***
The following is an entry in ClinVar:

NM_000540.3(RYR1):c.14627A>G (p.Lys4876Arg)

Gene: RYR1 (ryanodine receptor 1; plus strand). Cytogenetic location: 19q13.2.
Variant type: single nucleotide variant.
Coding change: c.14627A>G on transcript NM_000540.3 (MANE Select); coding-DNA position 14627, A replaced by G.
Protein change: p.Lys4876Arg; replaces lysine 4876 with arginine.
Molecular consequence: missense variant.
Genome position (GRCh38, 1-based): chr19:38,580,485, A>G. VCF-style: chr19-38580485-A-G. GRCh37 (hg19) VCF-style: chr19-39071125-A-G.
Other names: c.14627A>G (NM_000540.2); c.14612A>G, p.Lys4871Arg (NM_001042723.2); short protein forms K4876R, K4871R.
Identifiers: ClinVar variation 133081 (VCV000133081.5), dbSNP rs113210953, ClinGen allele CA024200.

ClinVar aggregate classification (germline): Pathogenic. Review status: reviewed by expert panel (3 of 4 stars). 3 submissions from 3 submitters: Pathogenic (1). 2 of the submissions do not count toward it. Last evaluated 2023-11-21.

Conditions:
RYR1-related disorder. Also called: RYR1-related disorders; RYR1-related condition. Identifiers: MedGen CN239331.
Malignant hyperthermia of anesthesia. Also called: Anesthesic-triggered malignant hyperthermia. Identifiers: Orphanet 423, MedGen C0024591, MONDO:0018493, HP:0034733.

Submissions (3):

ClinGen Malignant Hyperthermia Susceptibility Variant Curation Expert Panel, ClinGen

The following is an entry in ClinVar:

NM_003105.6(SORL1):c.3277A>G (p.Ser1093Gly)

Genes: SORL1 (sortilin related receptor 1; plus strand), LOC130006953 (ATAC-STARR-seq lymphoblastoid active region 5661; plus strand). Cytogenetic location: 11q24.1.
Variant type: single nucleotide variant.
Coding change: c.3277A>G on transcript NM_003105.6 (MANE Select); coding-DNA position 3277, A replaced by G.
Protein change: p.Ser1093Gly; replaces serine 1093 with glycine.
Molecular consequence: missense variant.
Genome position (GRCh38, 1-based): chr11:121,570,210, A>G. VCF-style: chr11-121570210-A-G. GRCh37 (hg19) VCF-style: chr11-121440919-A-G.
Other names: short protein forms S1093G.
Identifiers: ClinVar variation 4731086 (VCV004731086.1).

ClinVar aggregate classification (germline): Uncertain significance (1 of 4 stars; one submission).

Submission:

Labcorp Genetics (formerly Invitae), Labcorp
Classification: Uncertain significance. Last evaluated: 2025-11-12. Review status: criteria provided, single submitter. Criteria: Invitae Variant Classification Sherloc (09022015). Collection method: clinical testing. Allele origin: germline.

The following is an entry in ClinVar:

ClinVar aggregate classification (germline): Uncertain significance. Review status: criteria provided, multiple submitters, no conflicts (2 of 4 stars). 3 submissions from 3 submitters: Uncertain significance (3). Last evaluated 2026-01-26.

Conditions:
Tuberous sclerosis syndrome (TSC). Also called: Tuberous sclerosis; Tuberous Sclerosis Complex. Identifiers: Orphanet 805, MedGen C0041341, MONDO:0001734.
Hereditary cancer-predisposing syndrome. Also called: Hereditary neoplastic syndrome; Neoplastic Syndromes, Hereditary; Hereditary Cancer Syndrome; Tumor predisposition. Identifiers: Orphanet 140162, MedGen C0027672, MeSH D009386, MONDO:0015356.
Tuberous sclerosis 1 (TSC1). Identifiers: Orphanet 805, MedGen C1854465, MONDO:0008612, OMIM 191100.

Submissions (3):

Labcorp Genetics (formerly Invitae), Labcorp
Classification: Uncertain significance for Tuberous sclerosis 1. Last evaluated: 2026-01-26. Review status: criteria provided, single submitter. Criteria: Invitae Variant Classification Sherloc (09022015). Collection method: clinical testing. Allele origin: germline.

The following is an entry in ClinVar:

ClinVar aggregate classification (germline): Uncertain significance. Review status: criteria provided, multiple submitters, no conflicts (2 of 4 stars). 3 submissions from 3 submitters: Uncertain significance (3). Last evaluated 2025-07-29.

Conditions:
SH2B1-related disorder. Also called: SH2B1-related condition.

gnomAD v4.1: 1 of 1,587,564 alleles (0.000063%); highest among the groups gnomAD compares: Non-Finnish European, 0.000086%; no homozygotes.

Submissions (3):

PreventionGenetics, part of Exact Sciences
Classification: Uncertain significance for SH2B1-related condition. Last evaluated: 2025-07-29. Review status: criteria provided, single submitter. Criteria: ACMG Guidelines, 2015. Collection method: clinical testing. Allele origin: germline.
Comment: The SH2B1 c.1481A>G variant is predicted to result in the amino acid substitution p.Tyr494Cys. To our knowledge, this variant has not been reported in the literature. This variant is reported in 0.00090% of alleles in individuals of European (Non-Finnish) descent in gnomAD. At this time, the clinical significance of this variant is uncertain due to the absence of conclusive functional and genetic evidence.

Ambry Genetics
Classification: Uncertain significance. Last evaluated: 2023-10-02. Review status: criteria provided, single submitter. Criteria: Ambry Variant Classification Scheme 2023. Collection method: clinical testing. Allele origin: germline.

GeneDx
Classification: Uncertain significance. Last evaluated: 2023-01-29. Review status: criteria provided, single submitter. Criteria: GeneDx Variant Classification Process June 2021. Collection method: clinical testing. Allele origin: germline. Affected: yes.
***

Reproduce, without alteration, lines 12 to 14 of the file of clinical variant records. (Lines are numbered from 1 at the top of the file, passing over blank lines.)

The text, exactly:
Conditions:
RYR1-related disorder. Also called: RYR1-related disorders; RYR1-related condition. Identifiers: MedGen CN239331.
Malignant hyperthermia of anesthesia. Also called: Anesthesic-triggered malignant hyperthermia. Identifiers: Orphanet 423, MedGen C0024591, MONDO:0018493, HP:0034733.